The contrast of hydrologic inefficiency (from the state and federal perspective) against the ecological benefits generated by this inflow (from the birds' perspective) is the crux of the problem. The Imperial Valley-San Diego water transfer will, eventually, lead to improved irrigation efficiency in the valley, at the cost of decreased inflows to the Sea. This decrease could expose tens of thousands of acres of lakebed, potentially leading to dust storms that could rival those at Owens Lake (site of an on-going $250 million dust abatement program).

Protecting the ecological value of the Salton Sea in the face of these changing conditions will require a rehabilitation plan that recognizes the infeasibility of preserving the Sea at its current state, and instead focuses on creating a flow-through system to address salinity concerns, in conjunction with nutrient and selenium management plans. The Pacific Institute submitted such a 'partial' plan to the Salton Sea Authority in October, 2001. Subsequent alternatives modify this theme, preserving the general concept of a smaller Sea and an outlet.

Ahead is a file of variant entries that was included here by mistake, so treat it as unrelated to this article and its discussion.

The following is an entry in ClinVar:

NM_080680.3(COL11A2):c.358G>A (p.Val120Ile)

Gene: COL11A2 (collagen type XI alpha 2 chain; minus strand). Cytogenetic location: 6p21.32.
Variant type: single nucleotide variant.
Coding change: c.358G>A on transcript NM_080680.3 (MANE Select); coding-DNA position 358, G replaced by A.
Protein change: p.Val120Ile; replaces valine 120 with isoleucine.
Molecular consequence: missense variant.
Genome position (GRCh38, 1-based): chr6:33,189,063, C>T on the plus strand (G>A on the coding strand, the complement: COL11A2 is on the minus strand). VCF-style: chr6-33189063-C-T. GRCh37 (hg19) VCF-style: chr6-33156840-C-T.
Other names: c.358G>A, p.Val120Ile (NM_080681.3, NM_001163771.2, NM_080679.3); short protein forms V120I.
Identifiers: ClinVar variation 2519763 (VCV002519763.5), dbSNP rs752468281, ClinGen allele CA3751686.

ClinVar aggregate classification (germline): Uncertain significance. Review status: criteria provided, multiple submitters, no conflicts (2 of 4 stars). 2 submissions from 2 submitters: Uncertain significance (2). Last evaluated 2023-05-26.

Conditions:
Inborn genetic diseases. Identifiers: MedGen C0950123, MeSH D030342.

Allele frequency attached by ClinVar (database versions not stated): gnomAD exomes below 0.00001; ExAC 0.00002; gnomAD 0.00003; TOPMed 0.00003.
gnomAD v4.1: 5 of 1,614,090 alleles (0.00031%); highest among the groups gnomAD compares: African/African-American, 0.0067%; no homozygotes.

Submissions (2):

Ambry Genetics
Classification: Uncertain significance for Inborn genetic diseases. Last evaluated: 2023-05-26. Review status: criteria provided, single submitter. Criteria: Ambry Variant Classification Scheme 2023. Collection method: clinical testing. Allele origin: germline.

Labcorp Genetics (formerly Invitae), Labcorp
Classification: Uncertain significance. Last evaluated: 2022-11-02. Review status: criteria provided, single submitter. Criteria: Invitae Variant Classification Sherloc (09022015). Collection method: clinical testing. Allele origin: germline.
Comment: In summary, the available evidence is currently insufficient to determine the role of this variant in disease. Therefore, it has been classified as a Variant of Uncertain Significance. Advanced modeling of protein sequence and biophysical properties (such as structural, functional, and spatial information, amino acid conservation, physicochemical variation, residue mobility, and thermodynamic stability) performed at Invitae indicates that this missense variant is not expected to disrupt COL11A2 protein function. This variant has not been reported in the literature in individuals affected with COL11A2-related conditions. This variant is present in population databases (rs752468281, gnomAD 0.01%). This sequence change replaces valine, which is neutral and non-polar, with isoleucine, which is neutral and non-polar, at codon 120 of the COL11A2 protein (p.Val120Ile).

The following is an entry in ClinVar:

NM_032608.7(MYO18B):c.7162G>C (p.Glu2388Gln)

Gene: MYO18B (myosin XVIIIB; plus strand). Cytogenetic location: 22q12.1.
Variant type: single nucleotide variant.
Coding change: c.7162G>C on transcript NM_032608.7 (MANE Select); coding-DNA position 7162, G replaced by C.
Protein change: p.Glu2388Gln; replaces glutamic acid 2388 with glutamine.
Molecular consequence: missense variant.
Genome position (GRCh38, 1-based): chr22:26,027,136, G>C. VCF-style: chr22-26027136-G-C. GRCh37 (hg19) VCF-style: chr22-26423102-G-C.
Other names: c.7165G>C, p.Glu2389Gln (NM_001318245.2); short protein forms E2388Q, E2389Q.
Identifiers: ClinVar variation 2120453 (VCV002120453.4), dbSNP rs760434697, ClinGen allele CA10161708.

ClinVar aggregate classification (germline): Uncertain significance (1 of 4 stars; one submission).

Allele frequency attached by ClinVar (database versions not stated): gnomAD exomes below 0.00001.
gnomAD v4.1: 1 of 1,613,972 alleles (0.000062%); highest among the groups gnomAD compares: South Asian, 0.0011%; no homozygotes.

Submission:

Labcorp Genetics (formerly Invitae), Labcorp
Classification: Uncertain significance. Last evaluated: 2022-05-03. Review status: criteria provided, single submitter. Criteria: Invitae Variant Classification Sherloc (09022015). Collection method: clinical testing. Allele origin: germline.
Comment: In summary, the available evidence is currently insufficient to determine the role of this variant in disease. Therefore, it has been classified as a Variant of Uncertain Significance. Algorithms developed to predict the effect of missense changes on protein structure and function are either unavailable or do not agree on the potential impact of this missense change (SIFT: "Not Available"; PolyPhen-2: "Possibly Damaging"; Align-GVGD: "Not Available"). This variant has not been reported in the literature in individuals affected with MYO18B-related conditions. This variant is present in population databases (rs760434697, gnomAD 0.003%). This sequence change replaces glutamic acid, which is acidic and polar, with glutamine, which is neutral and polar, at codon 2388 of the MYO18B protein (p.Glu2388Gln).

The current challenge is to ensure that any rehabilitation plan for the Salton Sea ecosystem is ecologically and financially feasible, rehabilitates and preserves avian habitat in and around the Sea, and that it also protects human health in the Imperial and Coachella valleys by limiting the exposure of lake sediments to wind. The broader challenge is to maintain pressure on the state and federal agencies responsible for the health of the Salton Sea and of the people and birds that live in the region, to ensure that these agencies fulfill their obligations, and do not divert existing and likely future funding to other projects outside the area.

The Pacific Institute will continue to meet these challenges, both from its position on the State of California's Salton Sea Advisory Committee, and from its work with the independent Salton Sea Coalition.